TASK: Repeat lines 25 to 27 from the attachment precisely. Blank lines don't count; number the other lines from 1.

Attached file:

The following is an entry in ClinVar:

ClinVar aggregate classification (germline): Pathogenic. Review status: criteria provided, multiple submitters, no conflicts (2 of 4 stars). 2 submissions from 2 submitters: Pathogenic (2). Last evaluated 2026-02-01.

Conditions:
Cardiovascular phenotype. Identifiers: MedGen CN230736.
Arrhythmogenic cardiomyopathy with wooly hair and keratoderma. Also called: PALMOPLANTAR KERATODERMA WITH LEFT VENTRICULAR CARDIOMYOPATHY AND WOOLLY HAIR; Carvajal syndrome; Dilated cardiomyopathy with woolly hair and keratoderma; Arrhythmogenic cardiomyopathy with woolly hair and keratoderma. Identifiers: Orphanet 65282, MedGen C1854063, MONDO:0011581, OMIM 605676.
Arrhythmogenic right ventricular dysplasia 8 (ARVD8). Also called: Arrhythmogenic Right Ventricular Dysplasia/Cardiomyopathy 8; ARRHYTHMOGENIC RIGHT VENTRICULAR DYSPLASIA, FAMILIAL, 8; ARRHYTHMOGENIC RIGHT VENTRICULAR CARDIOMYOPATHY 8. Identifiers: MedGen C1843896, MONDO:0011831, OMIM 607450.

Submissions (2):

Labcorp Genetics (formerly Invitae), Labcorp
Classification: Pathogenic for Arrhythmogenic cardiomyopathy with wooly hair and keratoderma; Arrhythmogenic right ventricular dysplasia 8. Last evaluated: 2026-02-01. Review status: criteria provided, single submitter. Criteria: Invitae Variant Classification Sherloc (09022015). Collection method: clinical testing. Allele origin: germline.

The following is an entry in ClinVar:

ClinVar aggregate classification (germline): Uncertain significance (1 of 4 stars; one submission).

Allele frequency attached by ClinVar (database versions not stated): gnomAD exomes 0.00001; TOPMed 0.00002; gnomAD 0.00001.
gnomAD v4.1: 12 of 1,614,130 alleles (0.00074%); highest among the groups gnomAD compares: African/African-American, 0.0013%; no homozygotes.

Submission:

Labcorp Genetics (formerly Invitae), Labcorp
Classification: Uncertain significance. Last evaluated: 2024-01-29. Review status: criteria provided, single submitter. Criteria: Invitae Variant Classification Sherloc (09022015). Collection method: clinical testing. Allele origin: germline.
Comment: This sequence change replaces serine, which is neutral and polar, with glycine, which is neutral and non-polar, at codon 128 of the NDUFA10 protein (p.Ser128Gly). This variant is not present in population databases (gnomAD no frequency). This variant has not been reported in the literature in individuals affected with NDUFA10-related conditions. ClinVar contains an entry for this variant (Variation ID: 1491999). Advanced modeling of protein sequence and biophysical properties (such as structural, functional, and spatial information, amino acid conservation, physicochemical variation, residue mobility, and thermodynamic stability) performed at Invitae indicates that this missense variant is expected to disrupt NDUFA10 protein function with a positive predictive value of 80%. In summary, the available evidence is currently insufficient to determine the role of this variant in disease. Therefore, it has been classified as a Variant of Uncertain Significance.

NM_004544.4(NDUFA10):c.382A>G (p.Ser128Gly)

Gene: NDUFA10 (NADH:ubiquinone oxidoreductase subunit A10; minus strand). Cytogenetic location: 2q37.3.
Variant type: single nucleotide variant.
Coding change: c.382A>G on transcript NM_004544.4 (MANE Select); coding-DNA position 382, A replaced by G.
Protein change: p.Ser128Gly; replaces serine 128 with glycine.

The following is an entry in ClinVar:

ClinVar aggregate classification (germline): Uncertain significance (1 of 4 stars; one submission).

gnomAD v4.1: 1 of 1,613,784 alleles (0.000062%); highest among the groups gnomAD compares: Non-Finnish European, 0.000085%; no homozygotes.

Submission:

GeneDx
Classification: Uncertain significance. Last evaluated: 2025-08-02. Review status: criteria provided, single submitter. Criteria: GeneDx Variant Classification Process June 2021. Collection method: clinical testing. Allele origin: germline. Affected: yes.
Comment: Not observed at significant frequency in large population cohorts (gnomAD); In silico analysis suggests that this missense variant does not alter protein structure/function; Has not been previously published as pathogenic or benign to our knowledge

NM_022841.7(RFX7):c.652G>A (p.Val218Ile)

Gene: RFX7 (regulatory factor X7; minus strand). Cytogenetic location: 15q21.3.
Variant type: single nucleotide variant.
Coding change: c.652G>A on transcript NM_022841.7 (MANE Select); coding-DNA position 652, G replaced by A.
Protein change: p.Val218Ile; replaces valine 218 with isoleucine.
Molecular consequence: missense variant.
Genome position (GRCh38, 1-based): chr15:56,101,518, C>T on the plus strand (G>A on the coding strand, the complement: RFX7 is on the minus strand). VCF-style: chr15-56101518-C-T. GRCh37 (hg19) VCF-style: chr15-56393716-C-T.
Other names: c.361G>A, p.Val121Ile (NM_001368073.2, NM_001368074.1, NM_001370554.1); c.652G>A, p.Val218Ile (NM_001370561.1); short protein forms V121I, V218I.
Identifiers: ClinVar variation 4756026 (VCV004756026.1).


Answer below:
gnomAD v4.1: 1 of 1,613,784 alleles (0.000062%); highest among the groups gnomAD compares: Non-Finnish European, 0.000085%; no homozygotes.

Submission:

GeneDx